App version: 0.1.0

Small Business Cash vs Accrual Accounting

Small Business Cash vs Accrual Accounting
Lauren Ward
Lauren WardUpdated January 13, 2023
Share this article:
Editor’s note: Lantern by SoFi seeks to provide content that is objective, independent and accurate. Writers are separate from our business operation and do not receive direct compensation from advertisers or partners. Read more about our Editorial Guidelines and How We Make Money.
If you’re starting a small business, one of the many decisions you’ll need to make is whether to go with cash basis or accrual basis accounting. What’s the difference? With cash accounting, you record revenue and expenses when you actually receive or pay the money. With accrual accounting, on the other hand, you record revenue and expenses when you get a bill or send an invoice. Cash basis accounting is simpler and more straightforward, while accrual accounting can give you a more accurate look at your company’s big financial picture. Read on for a closer look at how each accounting method works, the pros and cons of each approach, and why you might pick one over the other.

What Is Cash Basis Accounting?

With cash basis accounting, you record your income and expenses only when money changes hands. You don’t count invoices you’ve sent out as income, or bills you’ve received as expenses, until they are settled. As a result, this approach lets you know exactly how much cash is available to your business at any given time. Because of its simplicity, many small businesses and sole proprietors use the cash basis method as their primary method of accounting. However, cash accounting is not accepted by the generally accepted accounting principles (GAAP). And the Internal Revenue Service (IRS) does not allow companies that have collected $25 million in gross sales in any one of the past three years to use cash basis accounting. Recommended: GAAP vs Non-GAAP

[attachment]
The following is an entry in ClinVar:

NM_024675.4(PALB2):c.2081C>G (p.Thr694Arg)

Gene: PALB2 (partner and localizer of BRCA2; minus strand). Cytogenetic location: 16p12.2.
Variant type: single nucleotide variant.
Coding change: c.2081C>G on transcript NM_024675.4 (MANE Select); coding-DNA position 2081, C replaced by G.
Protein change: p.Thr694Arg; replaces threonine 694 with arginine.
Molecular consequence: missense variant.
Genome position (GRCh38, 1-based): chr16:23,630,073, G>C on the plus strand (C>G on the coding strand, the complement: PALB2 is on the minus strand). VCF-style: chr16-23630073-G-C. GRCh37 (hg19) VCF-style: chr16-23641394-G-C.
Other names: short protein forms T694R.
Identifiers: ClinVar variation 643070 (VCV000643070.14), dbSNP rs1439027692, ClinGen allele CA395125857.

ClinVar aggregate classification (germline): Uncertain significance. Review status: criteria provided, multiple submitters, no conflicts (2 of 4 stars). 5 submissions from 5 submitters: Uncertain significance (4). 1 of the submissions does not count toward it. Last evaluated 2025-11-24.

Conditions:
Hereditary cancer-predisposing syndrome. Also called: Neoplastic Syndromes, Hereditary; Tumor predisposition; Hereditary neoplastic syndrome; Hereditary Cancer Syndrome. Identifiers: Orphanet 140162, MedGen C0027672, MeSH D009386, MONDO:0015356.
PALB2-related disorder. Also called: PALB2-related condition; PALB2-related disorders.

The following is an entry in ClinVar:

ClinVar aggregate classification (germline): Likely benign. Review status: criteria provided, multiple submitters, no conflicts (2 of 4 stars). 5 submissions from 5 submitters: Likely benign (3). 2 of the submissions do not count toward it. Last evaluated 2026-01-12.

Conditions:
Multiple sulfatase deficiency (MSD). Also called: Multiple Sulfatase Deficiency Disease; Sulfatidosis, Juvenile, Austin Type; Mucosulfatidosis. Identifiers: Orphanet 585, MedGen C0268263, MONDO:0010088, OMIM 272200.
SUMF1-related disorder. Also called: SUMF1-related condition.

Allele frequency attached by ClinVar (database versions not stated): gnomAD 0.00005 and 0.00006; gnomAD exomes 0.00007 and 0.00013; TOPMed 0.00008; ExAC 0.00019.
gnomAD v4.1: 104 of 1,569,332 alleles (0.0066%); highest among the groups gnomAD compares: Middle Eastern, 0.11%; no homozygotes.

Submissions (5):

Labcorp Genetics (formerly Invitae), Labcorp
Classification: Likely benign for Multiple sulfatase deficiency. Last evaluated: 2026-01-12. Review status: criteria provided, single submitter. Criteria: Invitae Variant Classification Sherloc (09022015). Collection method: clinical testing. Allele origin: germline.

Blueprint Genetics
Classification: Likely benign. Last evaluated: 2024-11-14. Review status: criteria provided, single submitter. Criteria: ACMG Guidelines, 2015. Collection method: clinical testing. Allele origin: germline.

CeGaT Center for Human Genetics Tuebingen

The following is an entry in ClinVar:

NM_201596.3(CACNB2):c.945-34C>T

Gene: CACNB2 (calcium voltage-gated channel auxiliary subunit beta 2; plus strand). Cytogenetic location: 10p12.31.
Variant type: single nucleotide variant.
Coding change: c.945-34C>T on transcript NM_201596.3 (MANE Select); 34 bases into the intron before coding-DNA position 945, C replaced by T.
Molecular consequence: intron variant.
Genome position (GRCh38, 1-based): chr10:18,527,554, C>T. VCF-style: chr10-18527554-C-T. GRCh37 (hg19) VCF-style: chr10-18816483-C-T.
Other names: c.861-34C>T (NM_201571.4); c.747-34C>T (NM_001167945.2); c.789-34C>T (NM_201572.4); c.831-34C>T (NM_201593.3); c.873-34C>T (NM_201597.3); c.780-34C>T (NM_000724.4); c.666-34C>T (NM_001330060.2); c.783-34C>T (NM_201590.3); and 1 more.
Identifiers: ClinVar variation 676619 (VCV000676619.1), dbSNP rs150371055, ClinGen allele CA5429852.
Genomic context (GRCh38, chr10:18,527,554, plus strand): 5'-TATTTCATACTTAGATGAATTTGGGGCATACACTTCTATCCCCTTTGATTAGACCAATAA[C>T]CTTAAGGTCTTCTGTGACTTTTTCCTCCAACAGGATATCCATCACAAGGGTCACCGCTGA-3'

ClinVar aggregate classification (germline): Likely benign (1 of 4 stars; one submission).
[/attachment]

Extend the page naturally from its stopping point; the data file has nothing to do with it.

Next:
Cash Basis Accounting Pros and Cons

Here’s a look at the advantages and disadvantages of using the cash method of accounting.

Pros

  • Similar to personal budgeting Cash accounting is done the same way you probably manage your personal finances. This can make it an easy way to manage your business finances
  • Easier to pay taxes You are taxed only on income received during the tax year, so cash accounting lines up with tax requirements. As a result, you’ll be less at risk of not being able to afford tax payments. 
  • Provides a clear view of cash on hand Cash basis accounting offers you a day-to-day snapshot of how much money your business actually has at any given time.

Cons

  • Doesn’t provide an accurate financial picture Since it doesn’t account for all incoming revenue or outgoing expenses, cash accounting can obscure your company’s actual financial position. 
  • Harder to track invoices and expenses Accounts payable and receivable aren’t tracked with cash flow accounting, so it can make it hard to know what invoices are outstanding and what bills are coming up. 
  • Difficult to transition to accrual accounting If you start out using cash accounting, it can be difficult to transition to accrual accounting later. If you think your business could exceed $25 million in sales in the not-too-distant future or plan to take your company public, you might consider opting for the accrual accounting method when you’re setting up your accounting system.

Cash Accounting Example

To illustrate how cash accounting works, let’s say you invoice a client for $1,500 on April 1 and receive payment on May 20. With cash accounting, you would do nothing in April. In May, you would record the $1,500 as income.You would take the same approach with expenses. Let’s say you mailed a check to a vendor on April 15 but they don’t cash that check until May. In your accounting software, that transaction would be counted for the day the funds left your account, not the day you wrote the check. 

Accrual Basis Accounting

With accrual basis accounting, you record revenues and expenses when they are earned or spent, regardless of when the money is actually received or paid. This means that you make a record of income even before it reaches your bank account, and you note deductions for bill payments and other expenses before they’re paid.When using the accrual method, you make use of an accounts receivable and accounts payable record in your books. An accounts receivable is money owed to your business for services rendered, while an accounts payable is money your business owes to vendors or creditors.Accrual basis accounting generally gives a more realistic idea of income and expenses during a period of time. Unlike cash basis accounting, however, it doesn’t give you a clear picture of how much cash you actually have on hand.Accrual accounting is often a must for larger businesses, as they tend to have too many moving financial parts to rely on the more simplistic cash-basis approach. It’s also required for publicly traded companies and firms that bring in over $25 million in revenue.